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Economic issues come first in Taiwan-China talks: minister

2012/02/01 18:02:01

Washington, Jan. 31 (CNA) The head of Taiwan's top China policy planner on Tuesday downplayed the possibility of political talks with China after the Jan. 14 presidential election, stressing that economic issues must come first before conditions become ripe for such talks.

"It is not very likely for Taiwan and China to embark on any political talks in the absence of a high level of consensus at home and mutual trust between the two sides," Mainland Affairs Council Minister Lai Shin-yuan said in Washington D.C., where she was scheduled to attend the 60th National Prayer Breakfast on Thursday.

"A lot of economic issues are waiting to be solved, so I don't think China will rush to open any political talks," Lai told CNA.

The issue of political talks with China surfaced after President Ma Ying-jeou was re-elected to a second term last month, as Ma floated the idea of a peace agreement with China last November. However, Ma has repeatedly stressed that signing such an accord would be premised on public support, national needs and legislative supervision.

Backing the view that Ma's cross-strait policies were key to his re-election, Lai said that the president's victory was a vindication from the Taiwanese people of his approach toward China since he assumed the presidency in 2008.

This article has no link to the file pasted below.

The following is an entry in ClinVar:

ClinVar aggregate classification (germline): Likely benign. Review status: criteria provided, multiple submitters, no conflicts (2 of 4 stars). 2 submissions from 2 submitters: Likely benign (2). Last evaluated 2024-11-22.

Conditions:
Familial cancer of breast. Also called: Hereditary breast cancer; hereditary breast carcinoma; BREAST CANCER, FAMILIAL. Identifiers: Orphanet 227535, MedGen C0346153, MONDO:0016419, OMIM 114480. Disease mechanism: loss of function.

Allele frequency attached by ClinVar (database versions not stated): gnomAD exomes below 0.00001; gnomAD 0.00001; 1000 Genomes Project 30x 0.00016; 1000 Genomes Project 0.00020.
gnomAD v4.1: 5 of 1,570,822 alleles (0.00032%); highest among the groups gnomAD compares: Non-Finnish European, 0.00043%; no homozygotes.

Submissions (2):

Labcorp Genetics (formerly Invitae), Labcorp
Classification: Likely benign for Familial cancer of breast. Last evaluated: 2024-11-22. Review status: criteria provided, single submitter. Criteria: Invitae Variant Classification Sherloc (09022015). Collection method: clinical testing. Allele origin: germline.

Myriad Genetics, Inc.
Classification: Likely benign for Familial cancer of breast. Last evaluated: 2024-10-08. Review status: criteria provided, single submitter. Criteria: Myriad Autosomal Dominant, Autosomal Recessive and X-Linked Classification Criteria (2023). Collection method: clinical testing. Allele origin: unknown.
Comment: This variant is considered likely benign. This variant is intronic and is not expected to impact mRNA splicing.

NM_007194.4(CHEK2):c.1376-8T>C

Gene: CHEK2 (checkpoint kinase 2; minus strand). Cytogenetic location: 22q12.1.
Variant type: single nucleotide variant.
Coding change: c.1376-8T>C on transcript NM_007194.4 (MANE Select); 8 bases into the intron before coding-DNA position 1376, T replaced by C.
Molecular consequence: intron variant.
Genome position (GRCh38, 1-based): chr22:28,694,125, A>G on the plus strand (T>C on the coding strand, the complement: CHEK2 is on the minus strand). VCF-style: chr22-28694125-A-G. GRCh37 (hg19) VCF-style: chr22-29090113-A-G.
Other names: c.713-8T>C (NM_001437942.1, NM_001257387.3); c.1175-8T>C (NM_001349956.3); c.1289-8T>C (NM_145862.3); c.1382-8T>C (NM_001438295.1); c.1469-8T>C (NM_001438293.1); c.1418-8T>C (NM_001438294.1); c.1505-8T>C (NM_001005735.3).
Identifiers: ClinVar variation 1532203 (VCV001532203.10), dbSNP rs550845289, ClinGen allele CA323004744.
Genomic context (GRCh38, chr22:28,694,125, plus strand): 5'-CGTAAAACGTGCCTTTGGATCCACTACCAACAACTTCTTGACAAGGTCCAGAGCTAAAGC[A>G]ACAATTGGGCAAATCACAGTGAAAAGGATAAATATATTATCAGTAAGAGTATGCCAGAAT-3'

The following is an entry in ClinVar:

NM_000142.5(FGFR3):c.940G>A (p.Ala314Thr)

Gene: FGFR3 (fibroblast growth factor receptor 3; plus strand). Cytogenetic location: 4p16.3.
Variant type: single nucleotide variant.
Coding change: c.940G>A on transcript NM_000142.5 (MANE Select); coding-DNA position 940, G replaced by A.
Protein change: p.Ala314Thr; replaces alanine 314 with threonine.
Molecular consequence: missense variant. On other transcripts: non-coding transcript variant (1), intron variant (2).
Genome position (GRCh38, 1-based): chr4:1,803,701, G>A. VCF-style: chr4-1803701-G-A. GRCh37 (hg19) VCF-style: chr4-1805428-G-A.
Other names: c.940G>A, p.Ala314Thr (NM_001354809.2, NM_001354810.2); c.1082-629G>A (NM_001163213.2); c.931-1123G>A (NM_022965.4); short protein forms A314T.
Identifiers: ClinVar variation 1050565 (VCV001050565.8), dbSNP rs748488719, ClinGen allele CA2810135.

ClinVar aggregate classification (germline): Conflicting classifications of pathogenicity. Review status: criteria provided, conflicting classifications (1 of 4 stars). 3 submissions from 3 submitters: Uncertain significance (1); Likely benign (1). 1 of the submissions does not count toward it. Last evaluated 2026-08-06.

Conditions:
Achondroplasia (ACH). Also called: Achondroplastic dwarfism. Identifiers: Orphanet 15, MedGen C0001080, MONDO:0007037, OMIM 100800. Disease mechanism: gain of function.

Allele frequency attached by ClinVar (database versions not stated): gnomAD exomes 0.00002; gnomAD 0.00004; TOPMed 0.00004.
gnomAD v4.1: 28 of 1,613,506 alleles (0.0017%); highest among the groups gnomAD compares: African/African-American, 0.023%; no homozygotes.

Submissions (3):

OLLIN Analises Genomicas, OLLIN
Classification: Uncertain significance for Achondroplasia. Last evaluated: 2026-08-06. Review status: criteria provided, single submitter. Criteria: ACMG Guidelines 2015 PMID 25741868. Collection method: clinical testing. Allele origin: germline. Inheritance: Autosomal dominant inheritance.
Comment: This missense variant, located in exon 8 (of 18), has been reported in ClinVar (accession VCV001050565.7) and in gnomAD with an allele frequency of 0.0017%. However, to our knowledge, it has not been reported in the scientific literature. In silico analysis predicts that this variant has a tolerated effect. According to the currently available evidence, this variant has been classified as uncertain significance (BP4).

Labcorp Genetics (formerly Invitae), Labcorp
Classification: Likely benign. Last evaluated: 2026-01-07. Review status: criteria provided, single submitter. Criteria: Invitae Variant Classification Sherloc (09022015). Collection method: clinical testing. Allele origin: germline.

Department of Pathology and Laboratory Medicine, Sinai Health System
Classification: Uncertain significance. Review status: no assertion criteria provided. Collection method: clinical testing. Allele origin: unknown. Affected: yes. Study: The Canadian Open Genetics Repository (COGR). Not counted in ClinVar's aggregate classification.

Asked about the long-stalled investment protection pact, Lai said she was confident Taiwan and China would reach a consensus on the issue in the eighth high-level conference between the two sides, which is reportedly scheduled for the middle of this year.

Along with the ruling Kuomintang Vice Chairman John Chiang, Lai arrived in the U.S. capital Tuesday and was set to attend a gathering with local Taiwanese expatriates later in the day.

Noting the U.S.' acknowledgments that Taiwan has become a mature democracy after the peaceful conclusion of the recent presidential and legislative elections, Chiang said that relations between Taiwan and the U.S. have reached an unprecedented level of stability.

On the progress of Taiwan's inclusion in the U.S. Visa Waiver Program, Chiang said he had pushed for action on the issue in a meeting with Joe Lieberman, chairman of the Senate Homeland Security and Governmental Affairs Committee.

Chiang said Lieberman promised to ask the Department of Homeland Security to send officials to Taiwan as soon as possible to assess Taiwan's qualifications for the inclusion.

(By Chou Yung-chieh and Scully Hsiao)
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